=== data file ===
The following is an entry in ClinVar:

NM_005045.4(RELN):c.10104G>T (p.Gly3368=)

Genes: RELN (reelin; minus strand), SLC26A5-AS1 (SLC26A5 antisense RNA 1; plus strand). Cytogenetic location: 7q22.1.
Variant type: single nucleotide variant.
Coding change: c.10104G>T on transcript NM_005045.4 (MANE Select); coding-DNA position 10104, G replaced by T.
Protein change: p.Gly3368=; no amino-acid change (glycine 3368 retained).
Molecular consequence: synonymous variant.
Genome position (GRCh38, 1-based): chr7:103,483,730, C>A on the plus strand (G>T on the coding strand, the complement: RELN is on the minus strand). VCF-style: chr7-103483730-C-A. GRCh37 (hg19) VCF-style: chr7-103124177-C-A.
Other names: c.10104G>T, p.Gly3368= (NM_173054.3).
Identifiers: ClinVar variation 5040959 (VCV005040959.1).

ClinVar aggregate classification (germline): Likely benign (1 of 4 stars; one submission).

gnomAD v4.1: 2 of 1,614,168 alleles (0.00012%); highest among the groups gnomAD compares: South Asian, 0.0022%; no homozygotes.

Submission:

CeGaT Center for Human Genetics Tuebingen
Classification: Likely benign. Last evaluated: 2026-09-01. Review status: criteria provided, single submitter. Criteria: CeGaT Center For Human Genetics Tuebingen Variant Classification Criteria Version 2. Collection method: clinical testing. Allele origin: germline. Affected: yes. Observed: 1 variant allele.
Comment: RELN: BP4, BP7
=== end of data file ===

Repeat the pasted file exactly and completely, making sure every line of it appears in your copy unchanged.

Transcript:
The following is an entry in ClinVar:

NM_005045.4(RELN):c.10104G>T (p.Gly3368=)

Genes: RELN (reelin; minus strand), SLC26A5-AS1 (SLC26A5 antisense RNA 1; plus strand). Cytogenetic location: 7q22.1.
Variant type: single nucleotide variant.
Coding change: c.10104G>T on transcript NM_005045.4 (MANE Select); coding-DNA position 10104, G replaced by T.
Protein change: p.Gly3368=; no amino-acid change (glycine 3368 retained).
Molecular consequence: synonymous variant.
Genome position (GRCh38, 1-based): chr7:103,483,730, C>A on the plus strand (G>T on the coding strand, the complement: RELN is on the minus strand). VCF-style: chr7-103483730-C-A. GRCh37 (hg19) VCF-style: chr7-103124177-C-A.
Other names: c.10104G>T, p.Gly3368= (NM_173054.3).
Identifiers: ClinVar variation 5040959 (VCV005040959.1).

ClinVar aggregate classification (germline): Likely benign (1 of 4 stars; one submission).

gnomAD v4.1: 2 of 1,614,168 alleles (0.00012%); highest among the groups gnomAD compares: South Asian, 0.0022%; no homozygotes.

Submission:

CeGaT Center for Human Genetics Tuebingen
Classification: Likely benign. Last evaluated: 2026-09-01. Review status: criteria provided, single submitter. Criteria: CeGaT Center For Human Genetics Tuebingen Variant Classification Criteria Version 2. Collection method: clinical testing. Allele origin: germline. Affected: yes. Observed: 1 variant allele.
Comment: RELN: BP4, BP7